The global COVID‑19 pandemic has provoked reflection about what matters most to people, and the impact of government actions and investments on citizens' health, income security and quality of life.
The crisis has demonstrated that what matters most to Canadians is not always easily measured or described in economic or financial terms. In addition to the health and safety of Canadians, the crisis has drawn attention to a range of quality of life issues such as mental health, family violence, access to green space, social connections, job security, access to childcare and the quality of long-term care. It has also highlighted longstanding inequalities, low-paid essential work, gender imbalances in caregiving responsibilities, and gaps in Canada's social safety net.
Similarly, protests last summer against systemic racism sparked by incidents of excessive use of force by police have raised important questions about racial inequality, justice and how to properly respond to and assist individuals experiencing mental health crises.
This focus on quality of life issues isn't new. Over the last decade, several developments have amplified long-standing concerns that standard economic statistics, such as Gross Domestic Product (GDP), do not provide a full picture of societal progress. This has prompted governments around the world to pay increased attention to other dimensions that matter to peoples' quality of life, including greater equality and environmental protection, alongside traditional measures of economic performance.
The Government of Canada has also been taking these factors into account in its decision-making, including in its COVID‑19 Economic Response Plan, whose measures all reflect careful consideration of impacts on Canadians from a variety of angles and a strong focus on the prosperity and quality of life of all Canadians.
Before the pandemic, the Prime Minister mandated the Honourable Mona Fortier, the Minister of Middle Class Prosperity and Associate Minister of Finance, to lead work across government to better incorporate quality of life measurements into government decision-making and budgeting. Monitoring and reporting on a broader set of measurements, rather than just on standard economic ones, aims to better ensure that government actions are coordinated and that decisions are evidence-based, with investments focussed on areas that have the greatest impact on Canadians' quality of life. It would also improve policy coherence, transparency and accountability with respect to government priorities, objectives and results.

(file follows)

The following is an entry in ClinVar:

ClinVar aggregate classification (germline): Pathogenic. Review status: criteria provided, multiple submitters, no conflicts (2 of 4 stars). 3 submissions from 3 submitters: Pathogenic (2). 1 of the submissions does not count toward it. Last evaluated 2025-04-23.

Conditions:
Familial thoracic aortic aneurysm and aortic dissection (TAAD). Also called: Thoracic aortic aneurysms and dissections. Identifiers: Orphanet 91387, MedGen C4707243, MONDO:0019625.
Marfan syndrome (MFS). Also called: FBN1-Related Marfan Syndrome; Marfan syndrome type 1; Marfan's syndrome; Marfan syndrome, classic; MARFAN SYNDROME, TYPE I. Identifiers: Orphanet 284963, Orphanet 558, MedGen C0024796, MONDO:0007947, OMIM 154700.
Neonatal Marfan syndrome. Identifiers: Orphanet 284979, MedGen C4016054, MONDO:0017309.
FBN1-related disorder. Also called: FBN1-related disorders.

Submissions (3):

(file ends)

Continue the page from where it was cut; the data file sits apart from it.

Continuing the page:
Quality of life data and evidence are powerful tools that can help achieve this goal in a coherent way. That is why the government is working on a Quality of Life Framework that would put a more holistic and comprehensive evidence base at the centre of government decision-making, both now and over the longer term.
Canada can benefit from the innovative work done by jurisdictions such as New Zealand and Scotland in this space. But there is also deep expertise in Canada, and Canadians have made a substantial contribution to the international dialogue about quality of life measurement. A truly useful Canadian framework to guide government actions and investments must reflect objective evidence on universal factors that affect well-being as well as factors of special importance in Canada such as our geographic dispersion, connection to the land, bilingualism, diversity, and Indigenous culture and languages. That's why the government has worked over the past year to ensure that quality of life (or 'well-being') is defined and measured in a way that accurately reflects the diverse views and lived experiences of Canadians, as well as expert advice on the drivers of well-being, and will continue to seek input to ensure the framework remains meaningful.
Towards a Quality of Life Strategy for Canada lays the foundation for a dialogue on how to move forward with this approach. This report:
- outlines the rationale for adopting a quality of life approach to government decision-making;
- describes international experiences and best practice;
- discusses key considerations in the design of a quality of life framework;
- summarizes what we have learned from consultations with experts and Canadians thus far;
- presents a first iteration of a Quality of Life Framework for Canada; and,
- lays out next steps for its ongoing implementation.